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Blaise writes...


I liked having the "Part 1" addendum to the title. It whetted (sp?) my appetite for a longer and more involved story than usual. Plus, the "To be continued" at the end didn't piss me off nearly so much since I knew it was coming and had mentally prepared for it.
There's so much cool stuff in this episode, I hardly know where to begin. Well, I might as well start at the beginning.
The clan goes out on patrol, minus Bronx, as per usual, and Goliath--a bit of a surprise that. But then, the big G does seem like the type to want to finish book when he gets to the good part. I wonder what exactly it was he was reading (and how miffed was he when it turned out it would be months before he could get back to it?).
Bronx's saddness at not going with the others helped to underline this particular instance. You know, I guess it says something that I never realized how often Bronx was left behind. Well, this time pooch is getting exposure.
The Guardian. I knew it had to be Tom for the same reason I knew Brooklyn was going to be Second-in-Command--Disney Adventures (an article this time, as oppossed to a comic). The article also said that the show would feature gargoyles native to other parts of the world, including (fanfare, please) Avalon! So I had some idea of what to expect there as well. But I will say that Tom the Guardian's entrance was quite impressive. I love his armor, and the way he refers to the lead ruffian as "sirrah."
Laws of TV and movies at work: within about two seconds of the breaking of the store window, the police show up. Two patrol cars, and 2-3 cops on foot (including Morgan). Talk about being in the right place at the right time.
Morgan's interaction with the Guardian is great. Tom's initial accusation of them being lawless undercut by Morgan's identifying himself, and Tom's rather knightly way of submitting to the law. A nice dignified bit until Morgan drops the sword.
Morgan talks to Elisa, and I like the way he describes the Guardian as "differnt, good somehow." Morgan definitely has a rather insightful and perceptive quality to him.
I didn't pick up on the meeting by Belvedere castle as a clue of any kind, unfortunately. Nor did I believe that when Tom was referring to the "eggs" he meant it in the literal sense of the term (after all, gargoyle eggs hatch after ten years (this was in the article, too) so they must have grown at least a little bit).
Let me just finish with the article now--the revelation that gargoyles existed in other parts of the world really excited me. Now the characters were no longer "the last of their kind," so this was something of a new approach in a series for me (I hadn't gotten to see that much of the GUMMI BEARS). This turning upside down of what my expectations had been at the beginning of the series was really fun.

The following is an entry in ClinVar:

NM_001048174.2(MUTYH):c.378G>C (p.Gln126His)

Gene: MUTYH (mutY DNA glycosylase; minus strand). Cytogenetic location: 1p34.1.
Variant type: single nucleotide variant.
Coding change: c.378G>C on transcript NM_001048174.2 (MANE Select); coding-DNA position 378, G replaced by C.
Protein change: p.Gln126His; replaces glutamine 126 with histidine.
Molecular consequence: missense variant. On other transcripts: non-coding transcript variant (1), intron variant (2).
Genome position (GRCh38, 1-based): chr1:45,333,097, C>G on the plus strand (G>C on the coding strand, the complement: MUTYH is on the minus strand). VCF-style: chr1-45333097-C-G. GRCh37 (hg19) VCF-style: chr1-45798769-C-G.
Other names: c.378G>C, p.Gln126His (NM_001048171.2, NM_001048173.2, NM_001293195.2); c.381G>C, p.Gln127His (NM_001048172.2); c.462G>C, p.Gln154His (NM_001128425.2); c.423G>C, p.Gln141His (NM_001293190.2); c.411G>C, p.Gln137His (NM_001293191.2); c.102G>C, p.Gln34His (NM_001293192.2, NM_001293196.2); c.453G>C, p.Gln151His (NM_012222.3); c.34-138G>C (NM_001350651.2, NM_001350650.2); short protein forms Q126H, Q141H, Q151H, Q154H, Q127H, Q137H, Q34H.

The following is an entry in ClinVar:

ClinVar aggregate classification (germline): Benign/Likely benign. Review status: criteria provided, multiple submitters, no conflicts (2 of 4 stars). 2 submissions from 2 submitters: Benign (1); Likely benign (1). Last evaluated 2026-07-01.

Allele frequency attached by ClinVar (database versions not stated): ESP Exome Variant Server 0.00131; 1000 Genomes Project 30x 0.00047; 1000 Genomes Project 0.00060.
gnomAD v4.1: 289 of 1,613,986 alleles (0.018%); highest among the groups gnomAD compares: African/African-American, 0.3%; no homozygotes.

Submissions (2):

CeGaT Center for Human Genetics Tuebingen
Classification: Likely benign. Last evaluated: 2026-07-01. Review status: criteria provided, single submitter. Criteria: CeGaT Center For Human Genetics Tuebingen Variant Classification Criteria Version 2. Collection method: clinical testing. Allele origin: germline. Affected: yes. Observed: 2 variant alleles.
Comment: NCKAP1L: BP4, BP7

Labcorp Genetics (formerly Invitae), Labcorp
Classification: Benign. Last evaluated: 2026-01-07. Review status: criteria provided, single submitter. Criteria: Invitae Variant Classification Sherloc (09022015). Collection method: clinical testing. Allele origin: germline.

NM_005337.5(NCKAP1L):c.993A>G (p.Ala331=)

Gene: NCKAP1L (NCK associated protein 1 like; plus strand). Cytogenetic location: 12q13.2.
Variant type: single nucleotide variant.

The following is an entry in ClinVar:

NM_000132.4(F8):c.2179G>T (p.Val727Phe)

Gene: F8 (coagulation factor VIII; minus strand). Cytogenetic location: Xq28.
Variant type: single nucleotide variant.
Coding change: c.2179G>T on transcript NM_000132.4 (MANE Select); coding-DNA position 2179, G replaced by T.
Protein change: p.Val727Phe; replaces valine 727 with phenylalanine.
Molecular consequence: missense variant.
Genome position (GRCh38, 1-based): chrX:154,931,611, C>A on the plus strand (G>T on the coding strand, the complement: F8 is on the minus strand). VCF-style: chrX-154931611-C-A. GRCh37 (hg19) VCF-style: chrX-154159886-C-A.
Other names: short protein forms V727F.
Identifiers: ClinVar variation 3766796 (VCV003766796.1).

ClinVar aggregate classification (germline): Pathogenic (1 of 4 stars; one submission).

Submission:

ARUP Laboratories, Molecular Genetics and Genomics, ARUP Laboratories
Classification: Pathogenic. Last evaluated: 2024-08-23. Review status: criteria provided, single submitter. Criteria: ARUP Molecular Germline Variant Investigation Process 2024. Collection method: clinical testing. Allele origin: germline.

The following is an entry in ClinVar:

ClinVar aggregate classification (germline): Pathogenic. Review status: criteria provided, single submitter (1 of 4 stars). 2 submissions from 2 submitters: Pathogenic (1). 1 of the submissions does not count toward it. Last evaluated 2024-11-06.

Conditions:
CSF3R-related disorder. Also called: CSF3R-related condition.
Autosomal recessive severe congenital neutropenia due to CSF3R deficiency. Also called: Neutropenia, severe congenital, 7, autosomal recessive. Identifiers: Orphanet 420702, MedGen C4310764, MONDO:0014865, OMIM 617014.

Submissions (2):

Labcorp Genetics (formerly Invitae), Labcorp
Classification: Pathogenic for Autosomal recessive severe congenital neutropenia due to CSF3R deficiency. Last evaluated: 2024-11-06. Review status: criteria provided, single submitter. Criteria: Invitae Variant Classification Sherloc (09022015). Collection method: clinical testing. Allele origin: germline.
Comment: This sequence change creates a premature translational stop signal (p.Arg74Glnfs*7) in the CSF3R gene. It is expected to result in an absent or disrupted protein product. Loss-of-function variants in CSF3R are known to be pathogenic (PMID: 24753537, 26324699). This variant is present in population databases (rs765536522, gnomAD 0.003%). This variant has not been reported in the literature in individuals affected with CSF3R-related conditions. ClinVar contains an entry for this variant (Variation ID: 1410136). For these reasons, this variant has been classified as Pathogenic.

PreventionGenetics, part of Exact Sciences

Back to the show, the Guardian eventually mentions the Archmage. This was a complete and total surprise to me. He was dead! How could he come back like this? If I hadn't been hooked already (and I was) this would have clinched it.
The flashback starts. It's interesting to contrast Tom's traveling in the back of the cart with the eggs here to Demona's memory of him sitting up front (aah, it's probably just two different animation studios/storyboards, but I like the idea of a POV prism). Tom's solemnity (sp?) about his vow is rather touching in its way.
I liked the little scene with Tom and the Magus pushing the cart through the rain. They were becoming friends as well, it seems.
First impressions at the dinner: The King was a nice enough gentleman (voiced by Morgan Shepard), while Constantine's brief appearance here was not enough for me to form any opinions about him yet. Finella aroused some distrust in me for some reason...maybe her hollowed cheeks (that's how they looked to me), or the hint of insincerity in her voice when she spoke to the king, OR the scowl she gave when Constantine proposed the toast to Katharine. Anyway, next to her there was Maol Chalvim--who definitely looked more than a little sinister to me. This might have something to do with his sour expression, hollowed face, stylized eyebrows and Xanatosian beard. Suffice to say, their turning out to be "good guys" in this episode surprised me a bit (but the knowledge that Maol Chalvim would kill his cousin and take the throne did not surprise me at all).
I liked that people (at least Maol Chalvim) tended to look askance at Katharine's care for the gargoyle eggs. And Maol Chalvim already suspected Constantine's treachery ("they can smell their own" sort of thing I guess). I liked Constantine's scowl after Maol's thinly veiled insult.
Details. You just gotta love details. The Magus is writing in the Grimorum (the story of his cursing the gargoyles, perhaps?) and stops to look up when Constantine enters. Then he remains in the background while the future-usurper talks with Katharine. He senses the same thing Finella does (not that Constantine does much to hide it).
I love how when Finella mentions the King's proposal of marriage to her, Constantine seems somewhat incredulous that she has not accepted. A telling bit of character that.